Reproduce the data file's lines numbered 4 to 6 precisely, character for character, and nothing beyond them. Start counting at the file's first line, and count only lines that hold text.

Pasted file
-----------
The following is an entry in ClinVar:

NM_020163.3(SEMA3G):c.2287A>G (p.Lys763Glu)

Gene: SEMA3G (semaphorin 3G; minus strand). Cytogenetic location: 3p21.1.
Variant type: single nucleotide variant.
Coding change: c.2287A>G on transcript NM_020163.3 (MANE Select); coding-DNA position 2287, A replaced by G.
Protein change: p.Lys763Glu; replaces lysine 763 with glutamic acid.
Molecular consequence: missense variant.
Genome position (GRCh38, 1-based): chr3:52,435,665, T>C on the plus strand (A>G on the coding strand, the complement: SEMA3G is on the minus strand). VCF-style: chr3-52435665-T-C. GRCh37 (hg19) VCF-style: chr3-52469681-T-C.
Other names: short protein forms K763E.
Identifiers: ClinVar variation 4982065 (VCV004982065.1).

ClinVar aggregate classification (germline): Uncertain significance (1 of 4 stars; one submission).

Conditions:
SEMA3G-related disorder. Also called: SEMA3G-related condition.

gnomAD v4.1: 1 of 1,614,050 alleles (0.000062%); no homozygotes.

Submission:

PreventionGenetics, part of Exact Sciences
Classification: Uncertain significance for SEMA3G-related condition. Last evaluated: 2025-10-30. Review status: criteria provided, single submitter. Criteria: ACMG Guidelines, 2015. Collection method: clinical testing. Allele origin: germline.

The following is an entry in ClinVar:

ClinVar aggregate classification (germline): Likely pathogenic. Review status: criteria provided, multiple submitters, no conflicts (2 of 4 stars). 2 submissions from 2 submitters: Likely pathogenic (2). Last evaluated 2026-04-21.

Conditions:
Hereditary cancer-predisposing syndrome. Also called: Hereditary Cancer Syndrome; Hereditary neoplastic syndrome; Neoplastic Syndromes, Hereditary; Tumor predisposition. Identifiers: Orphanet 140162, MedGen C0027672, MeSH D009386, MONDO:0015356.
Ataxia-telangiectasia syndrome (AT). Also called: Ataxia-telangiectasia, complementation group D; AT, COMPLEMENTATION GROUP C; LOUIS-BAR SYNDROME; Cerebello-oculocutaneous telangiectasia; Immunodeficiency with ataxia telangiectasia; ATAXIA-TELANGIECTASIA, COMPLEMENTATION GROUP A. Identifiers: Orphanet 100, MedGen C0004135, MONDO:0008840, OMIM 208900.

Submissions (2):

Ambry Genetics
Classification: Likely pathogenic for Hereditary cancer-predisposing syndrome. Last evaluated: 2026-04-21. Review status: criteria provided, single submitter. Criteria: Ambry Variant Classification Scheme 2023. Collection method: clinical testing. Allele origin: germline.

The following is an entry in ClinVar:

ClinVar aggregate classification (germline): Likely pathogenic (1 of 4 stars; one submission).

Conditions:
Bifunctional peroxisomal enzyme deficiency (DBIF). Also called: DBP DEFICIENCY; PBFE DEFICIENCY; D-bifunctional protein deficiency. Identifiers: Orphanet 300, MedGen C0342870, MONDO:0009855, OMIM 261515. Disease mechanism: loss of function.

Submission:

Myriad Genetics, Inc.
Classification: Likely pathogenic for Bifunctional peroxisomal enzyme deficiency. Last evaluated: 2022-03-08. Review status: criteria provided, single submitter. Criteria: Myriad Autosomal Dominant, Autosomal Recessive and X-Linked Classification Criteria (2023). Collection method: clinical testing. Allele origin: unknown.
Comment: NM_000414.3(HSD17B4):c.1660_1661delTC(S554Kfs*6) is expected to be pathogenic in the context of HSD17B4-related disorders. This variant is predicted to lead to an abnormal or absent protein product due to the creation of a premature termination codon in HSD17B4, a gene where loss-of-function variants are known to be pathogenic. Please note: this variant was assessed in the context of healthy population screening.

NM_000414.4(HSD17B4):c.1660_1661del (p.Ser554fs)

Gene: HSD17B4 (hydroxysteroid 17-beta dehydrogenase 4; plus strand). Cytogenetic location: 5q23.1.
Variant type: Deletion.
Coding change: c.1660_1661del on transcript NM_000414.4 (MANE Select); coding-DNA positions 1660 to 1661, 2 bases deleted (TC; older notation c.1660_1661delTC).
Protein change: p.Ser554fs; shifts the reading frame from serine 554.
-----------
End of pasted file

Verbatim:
Variant type: single nucleotide variant.
Coding change: c.2287A>G on transcript NM_020163.3 (MANE Select); coding-DNA position 2287, A replaced by G.
Protein change: p.Lys763Glu; replaces lysine 763 with glutamic acid.